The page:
To estimate the return on investment (ROI) of a workplace initiative to reduce work–family conflict in a group-randomized 18-month field experiment in an information technology firm in the United States.
Intervention resources were micro-costed; benefits included medical costs, productivity (presenteeism), and turnover. Regression models were used to estimate the ROI, and cluster-robust bootstrap was used to calculate its confidence interval.
For each participant, model-adjusted costs of the intervention were $690 and company savings were $1850 (2011 prices). The ROI was 1.68 (95% confidence interval, −8.85 to 9.47) and was robust in sensitivity analyses.
The positive ROI indicates that employers’ investment in an intervention to reduce work–family conflict can enhance their business. Although this was the first study to present a confidence interval for the ROI, results are comparable with the literature.
From the Behavioral Health Economics Program (Dr Barbosa), RTI International, Chicago, Ill; Department of Economics (Dr Bray), University of North Carolina at Greensboro; Behavioral Health Economics Program (Mr Dowd and Mr Mills), RTI International, Research Triangle Park, NC; Department of Sociology (Drs Moen and Kelly), University of Minnesota, Minneapolis; Oregon Institute of Occupational Health Sciences (Drs Wipfli and Olson); and Department of Public Health and Preventive Medicine (Dr Olson), Oregon Health & Science University, and Department of Psychology, Portland State University, Ore.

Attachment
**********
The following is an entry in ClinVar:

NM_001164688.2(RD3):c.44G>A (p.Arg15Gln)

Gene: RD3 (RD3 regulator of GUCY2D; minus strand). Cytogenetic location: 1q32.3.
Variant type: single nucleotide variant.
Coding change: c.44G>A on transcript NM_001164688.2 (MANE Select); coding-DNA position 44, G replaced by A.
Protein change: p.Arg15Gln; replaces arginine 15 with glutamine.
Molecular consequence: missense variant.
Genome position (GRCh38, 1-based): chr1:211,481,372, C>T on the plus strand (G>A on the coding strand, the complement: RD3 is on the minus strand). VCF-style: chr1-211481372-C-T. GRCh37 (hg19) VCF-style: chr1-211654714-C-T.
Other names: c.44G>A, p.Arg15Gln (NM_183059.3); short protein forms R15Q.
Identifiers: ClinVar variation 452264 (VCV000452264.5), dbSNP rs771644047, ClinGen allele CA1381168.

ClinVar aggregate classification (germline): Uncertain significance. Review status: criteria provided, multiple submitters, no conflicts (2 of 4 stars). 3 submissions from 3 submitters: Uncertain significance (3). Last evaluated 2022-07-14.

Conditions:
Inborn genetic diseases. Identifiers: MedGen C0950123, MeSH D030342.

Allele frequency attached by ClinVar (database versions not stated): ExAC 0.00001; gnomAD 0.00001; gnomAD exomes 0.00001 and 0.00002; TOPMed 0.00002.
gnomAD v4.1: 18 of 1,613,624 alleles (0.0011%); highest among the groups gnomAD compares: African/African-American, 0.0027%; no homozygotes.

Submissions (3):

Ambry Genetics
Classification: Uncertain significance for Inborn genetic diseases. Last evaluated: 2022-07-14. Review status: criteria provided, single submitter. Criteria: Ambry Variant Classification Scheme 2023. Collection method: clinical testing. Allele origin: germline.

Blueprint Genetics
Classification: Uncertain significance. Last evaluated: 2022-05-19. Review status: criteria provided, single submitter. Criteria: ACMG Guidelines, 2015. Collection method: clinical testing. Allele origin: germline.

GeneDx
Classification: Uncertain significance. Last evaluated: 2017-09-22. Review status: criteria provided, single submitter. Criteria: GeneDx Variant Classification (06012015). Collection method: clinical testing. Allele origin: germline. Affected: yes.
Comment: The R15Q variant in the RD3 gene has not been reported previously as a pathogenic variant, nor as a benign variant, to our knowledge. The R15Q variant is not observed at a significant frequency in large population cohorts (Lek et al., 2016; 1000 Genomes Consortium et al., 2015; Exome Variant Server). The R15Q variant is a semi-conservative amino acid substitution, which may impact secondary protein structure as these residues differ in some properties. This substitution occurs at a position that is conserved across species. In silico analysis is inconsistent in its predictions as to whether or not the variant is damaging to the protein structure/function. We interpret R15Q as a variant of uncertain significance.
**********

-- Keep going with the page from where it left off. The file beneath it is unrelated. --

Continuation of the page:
Address correspondence to: Carolina Barbosa, PhD, RTI International, 230 West Monroe St, Ste 2100, Chicago, IL 60606 (email@example.com).
This research was conducted as part of the Work, Family, and Health Network, which is funded by a cooperative agreement through the National Institutes of Health and the Centers for Disease Control and Prevention: National Institute of Child Health and Human Development (NICHD) (Grant # U01HD051217, U01HD051218, U01HD051256, U01HD051276), National Institute on Aging (Grant # U01AG027669), Office of Behavioral and Social Sciences Research, and National Institute for Occupational Safety and Health (Grant # U010H008788). The contents of this publication are solely the responsibility of the authors and do not necessarily represent the official views of these institutes and offices.
Oregon Health & Science University (OHSU) has a significant financial interest in NwETA, a company that may have a commercial interest in the results of this research and technology used in the intervention. This potential conflict was reviewed and managed by OHSU Conflict of Interest in Research Committee.
The authors declare no conflicts of interest.